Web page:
The best gardening tips for beginners
Beautiful gardens are built on the basics. Even if you have never been a gardener, your lack of experience should not stop you from having your own garden. Gardening is as simple and satisfying as you hope to be. Understanding a few basic ideas helps you get on the right track for your dream garden – or at least a vegetable reward.
Garden plants fall into one of three categories, depending on their natural life cycle: annuals, biennials or perennials. Each plant also has a Latin botanical name, often in parentheses or italics, which distinguishes it from all the others. Let’s know what prevents surprises.
Yearbooks complete their life cycle, from seed to seed, in a single year. By the end of the season, they produce seeds and die. Most annual flowers bloom all season and fill the gardens with a lasting color. These include marigolds (Tagetes spp.), Common zinnias (elegans zinnia) and annual sunflowers (Helianthus annuus).
Biennials need two years for their life cycle. The first year produces only with leaves, ecological growth. The flowers and seeds for the next generation come in the second year, and then the biennials die. The Italian parsley ( Petroselinum crispum var. Neapolitanum ) is an example of a biennial.
Perennials last three years or more, from seed to seed, and can live much longer in suitable conditions. Perennials bloom for shorter periods of time, but come back year after year.
Whether plants live through the winter depends more on the natural life cycles. Garden locations also determine what survives. The US Department of Plant Agriculture divides the United States into 13 growing areas, based on extremely low average temperatures. USDA 1 has the coldest winters, while USDA 13 has the warmest winters.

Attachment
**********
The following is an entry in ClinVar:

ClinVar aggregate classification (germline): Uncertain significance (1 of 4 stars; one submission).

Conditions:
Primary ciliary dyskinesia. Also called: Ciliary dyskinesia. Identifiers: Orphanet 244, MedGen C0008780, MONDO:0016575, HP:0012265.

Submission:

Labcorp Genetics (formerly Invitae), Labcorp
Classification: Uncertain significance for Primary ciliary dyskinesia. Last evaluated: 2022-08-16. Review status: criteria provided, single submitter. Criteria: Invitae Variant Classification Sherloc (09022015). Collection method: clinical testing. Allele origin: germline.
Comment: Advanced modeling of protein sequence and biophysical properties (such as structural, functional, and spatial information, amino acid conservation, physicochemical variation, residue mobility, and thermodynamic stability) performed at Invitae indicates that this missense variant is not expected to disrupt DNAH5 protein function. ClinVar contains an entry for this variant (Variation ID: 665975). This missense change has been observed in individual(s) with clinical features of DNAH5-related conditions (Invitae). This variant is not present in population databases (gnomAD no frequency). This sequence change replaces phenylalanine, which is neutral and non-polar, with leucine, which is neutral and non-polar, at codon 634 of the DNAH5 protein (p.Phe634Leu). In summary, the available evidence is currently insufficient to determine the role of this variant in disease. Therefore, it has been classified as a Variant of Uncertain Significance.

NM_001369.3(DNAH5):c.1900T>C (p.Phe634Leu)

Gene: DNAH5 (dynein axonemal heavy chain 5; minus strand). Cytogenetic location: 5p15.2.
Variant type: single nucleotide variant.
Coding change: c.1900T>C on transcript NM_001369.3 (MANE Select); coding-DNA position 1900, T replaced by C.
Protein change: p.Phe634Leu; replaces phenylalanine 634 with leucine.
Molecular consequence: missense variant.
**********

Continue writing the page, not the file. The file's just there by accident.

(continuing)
Plant labels and catalogs usually include the rating of the area. Learn more about your area and choose plants that fit. Perennials are native to the tropics and cannot survive in winter outdoor temperatures in the northern regions. They are still perennials, but northern winters can end their lives prematurely.
Biennials and perennials survive in outdoor gardens only within their limits. In USDA zones 4 through 8, the old-fashioned red finger (Digitalis purpurea) resists winters, and self-perpetuating plants can be invasive. The common rosemary (Rosmarinus officinalis) needs a warmer climate in USDA zones 8 to 10; in colder areas, it is grown as a yearbook.
Good grain locations give new plants other advantages. Places with easy access to water simplify maintenance. Most flowering and fruiting plants, including vegetables, thrive in sunny locations. These places receive at least six to eight hours of direct sunlight each day. Plants that prefer the sun can tolerate shady places, but they will have, poor growth and a few flowers or fruits.
Soil is also important. Most plants bloom in well-drained soil with plenty of organic matter. This means that the natural material from plant or animal sources, such as pine needles and decomposed compost or leaves. Organic matter helps keep water and nutrients in the soil while improving soil structure and drainage.
All types of plants, from annuals to perennials, trees and shrubs, benefit from organic matter in the soil. Place a 3-inch layer of compost or other organic matter over the garden area, then place it about 6 inches deep to change the soil before planting.